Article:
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Resting in the Process

11 December 2014

If you follow me on Instagram, you know I’ve started baking bread. I made a quiet, inner vow to never go back to store-bought bread (“quiet” and “inner” because I’ve learned that “never” is an almost impossible concept), but only partly because of the money it saves us, the preservatives we’re not eating, and the way it makes the house smell.

The other part (and some days it’s the main part) of the promise I made to myself is just for myself: because of the process. Because it seems like I need to make a new loaf of bread every week, and every week the process reminds me of the importance of rest.

Because first you have to proof yeast. (You don’t have to, but I got dry, active yeast because it was a better bang for my buck.) Stir yeast in hot water, with a pinch of sugar, and let it sit in a warm place for at least 15 minutes.

0 Bread 1 Yeast

I can at least mix the other ingredients together while that’s happening, but as there are only four other ingredients, it doesn’t take 15 whole minutes to put them all in a bowl – even when I augment the wheat flour with some freshly ground flax seed. I have to wait.

As soon as it’s done, and I get everything mixed up, the dough needs to rest before I can knead it. 15 minutes on the counter. Just waiting. 

Bread 2 Dough

The kneading process is at least doing something — at least my hands are finally getting messy — but even that process is so repetitive that I find myself watching the clock. 10 to 15 minutes. Sprinkling flour, pulling, stretching, squishing, repeating. At first it was romantic: look at me, I’m kneading bread! That wore off.

Then the work is over, but not done. This is the hard part. Put the dough back in the bowl, cover it, and tuck it someplace warm (for my drafty old cottage in winter that’s the oven with the light on) for an hour. An hour. I’ve done the hard part, the work part, but the oven is still off. I still have to tell the baby it’s not time for snacks yet.

Bread 3 First Rise

Walk away and get the dough out from under your fingernails, because this part is out of your hands. Scrape off the thin layer that’s already drying to the insides of your wrists. It’s going to get tight and pinch your skin soon. Go do something else. It’s not baking, just waiting. Forget about it until that timer goes off.

An hour later there is visible progress. It’s working. It’s swollen in the bowl. Something is happening, but it’s not enough. Dust it with a little more flour and punch it down. Yes, you just waited an hour for it to do exactly what it just did — now undo it. Trust me, it’s part of the process. It has to be done. Deflate it.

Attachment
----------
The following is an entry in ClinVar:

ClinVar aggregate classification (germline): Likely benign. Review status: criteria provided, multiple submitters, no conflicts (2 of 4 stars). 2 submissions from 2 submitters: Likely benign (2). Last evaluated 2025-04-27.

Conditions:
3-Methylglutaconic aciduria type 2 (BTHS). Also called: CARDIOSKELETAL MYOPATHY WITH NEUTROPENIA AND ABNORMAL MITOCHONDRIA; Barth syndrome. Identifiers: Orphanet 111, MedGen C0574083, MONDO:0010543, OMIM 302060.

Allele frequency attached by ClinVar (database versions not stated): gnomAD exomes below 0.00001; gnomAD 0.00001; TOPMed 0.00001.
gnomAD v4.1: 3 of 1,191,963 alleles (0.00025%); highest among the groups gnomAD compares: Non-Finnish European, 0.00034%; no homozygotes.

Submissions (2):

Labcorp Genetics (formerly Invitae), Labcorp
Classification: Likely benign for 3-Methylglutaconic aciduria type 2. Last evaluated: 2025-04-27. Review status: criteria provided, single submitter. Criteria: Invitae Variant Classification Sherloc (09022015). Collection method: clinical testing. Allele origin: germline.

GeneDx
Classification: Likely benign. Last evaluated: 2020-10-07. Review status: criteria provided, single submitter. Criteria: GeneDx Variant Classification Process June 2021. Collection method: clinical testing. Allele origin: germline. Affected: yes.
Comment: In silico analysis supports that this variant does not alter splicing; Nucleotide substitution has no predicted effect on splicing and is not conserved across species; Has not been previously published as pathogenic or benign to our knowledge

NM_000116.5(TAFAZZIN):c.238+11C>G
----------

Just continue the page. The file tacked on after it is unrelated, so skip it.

Roll it out of the bowl. You’ll have to peel it from the sides, because it’s gotten comfortable in there. Now you can start to shape it. Do you want a round loaf? A long one? Two smaller ones? Shape it however you want, but don’t turn the oven on yet. Cover it with the towel, back to that warm spot for another 45 minutes. It needs to rise.

Again.

Yes it just did that. Yes you just deflated it. Do it again.

Bread 4 Second Rise

Forty-five minutes later, it’s time to preheat the oven. A couple of slashes in the top of the loaf will let the heat escape and make sure it rises in the right direction. Thirty minutes in the oven.

Bread 5 Slashed

And just at the last minute you will suddenly smell the most heavenly aroma.

Do. Wait. Do. Wait.

Let the process happen the way the process needs to happen. Trust that it will do what it always does. What it’s designed to do. Rest in between the steps, in between the actions. Rest in the guarantee that it will rise, both times, and bake perfectly. Like it always does.

Bread 6 Done

You can’t rush bread, as much as I would like to. Bread is on its own schedule, and I have to force myself to remember sometimes that time is not a casualty: it’s an ingredient.

This past week I was finally tempted to add bread to the grocery list. Things were just a little too busy. I could feel the control slipping out of my hands, and I didn’t know if I had three hours for bread that day. Or the next. The romance of it is over.

But I remembered all the reasons I decided not to go back to buying bread, and when the Man Cub laid down for a nap that afternoon I took a deep breath, turned off my time clock, left the laundry in the basket and the dishes in the sink, and stirred yeast into hot water.

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